Wednesday, 14 October 2020

Whippet changes from 19 October

Whippet, in conjunction with the University of Cambridge, have announced changes to the timetable for the U (Universal) service, which uses the southern section of Busway as part of its route between Eddington and the Biomedical Campus. The changes take effect on Monday 19 October.

Peak-hour services will operate Monday-Friday every 12 minutes. The frequency of services at other times of day and at the weekend are unchanged. Journey times are being extended to reduce late running. Weekend operation to/from the Biomedical Campus, introduced in late March, is retained.

The new timetable can be downloaded from the Whippet website.

Services have already returned to operating via Addenbrookes Outpatients, although this may not be stable, depending on future infection rates and Hospital needs.

According to the University's Travel Newsletter:

The University will be increasing funding for the Universal Bus service over the next four months which, combined with funding from the Government COVID-19 Bus Service Support Grant (CBSSG) Restart package will enable the route to run every 12 minutes throughout the morning and evening peak periods, while maintaining the weekend services to CBC that we began running during the national lockdown in March. The additional funding will allow the level of service provided by the Universal to be maintained as the roads get busier again and the number of passengers carried on each service is reduced due to social distancing requirements on board.

Busway timetable changes from 1st November

 Stagecoach have announced a revised timetable to commence from 1st November.

Core busway routes A, B and C will connect. with feeder services to/from various smaller towns and villages near St Ives and Huntingdon.

Changes include - increase frequency between St Ives and Cambridge, and later journeys on Sunday evenings. On the other hand, it seems that Huntingdon Rail Station is no longer served directly —passengers wishing to transfer to rail services there would have to use a Hinchingbrooke bus and alight at the nearest stop in George Street, Huntingdon.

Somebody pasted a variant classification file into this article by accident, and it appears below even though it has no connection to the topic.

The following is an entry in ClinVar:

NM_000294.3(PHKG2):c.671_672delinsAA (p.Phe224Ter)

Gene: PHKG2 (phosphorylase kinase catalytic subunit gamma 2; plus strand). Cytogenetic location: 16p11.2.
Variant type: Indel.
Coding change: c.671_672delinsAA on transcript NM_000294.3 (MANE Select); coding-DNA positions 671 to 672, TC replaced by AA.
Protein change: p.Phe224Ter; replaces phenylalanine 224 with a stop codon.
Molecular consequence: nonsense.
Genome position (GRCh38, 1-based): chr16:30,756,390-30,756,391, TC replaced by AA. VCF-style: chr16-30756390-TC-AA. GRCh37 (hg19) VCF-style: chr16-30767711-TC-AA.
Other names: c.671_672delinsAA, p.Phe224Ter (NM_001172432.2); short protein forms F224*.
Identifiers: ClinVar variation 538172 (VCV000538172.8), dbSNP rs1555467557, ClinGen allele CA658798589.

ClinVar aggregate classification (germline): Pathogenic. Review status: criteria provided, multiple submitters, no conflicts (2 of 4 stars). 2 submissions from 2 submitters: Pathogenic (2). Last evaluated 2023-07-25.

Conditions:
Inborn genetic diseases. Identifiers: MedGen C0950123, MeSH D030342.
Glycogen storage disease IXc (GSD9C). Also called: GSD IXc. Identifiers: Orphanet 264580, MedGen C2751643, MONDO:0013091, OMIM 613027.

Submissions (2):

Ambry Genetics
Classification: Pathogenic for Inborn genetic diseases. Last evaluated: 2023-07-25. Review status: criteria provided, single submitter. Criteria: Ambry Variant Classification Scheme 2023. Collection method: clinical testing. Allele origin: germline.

Details at

Tuesday, 22 September 2020

Partial closure on southern section, 25-28 September

 A stretch of the Busway, between Trumpington Park & Ride and the Foster Road stop, will be closed completely from 19.00 on Friday 25 September until Monday 28 September. This is a "complete" closure, so impacts not just on buses and their passengers, but also on pedestrians and cyclists.

There's nothing at present about this closure on the County Council's Busway website (why not???), so this information comes courtesy of a Cambridgeshire Live report - which doesn't specify exactly when the reopening is due to take place.

The closure is to allow upgrade work on the traffic lights controlling the single-track section to be carried out.

Monday, 21 September 2020

Autonomous vehicles - trials no longer to take place on the Busway

Readers with  long memories - and a wider interest in public transport developments, perhaps - may recall the plan for a trial of autonomous vehicles to utilise the southern section of the Busway. According to our last blog post on the subject, the first paying passengers were expected this year.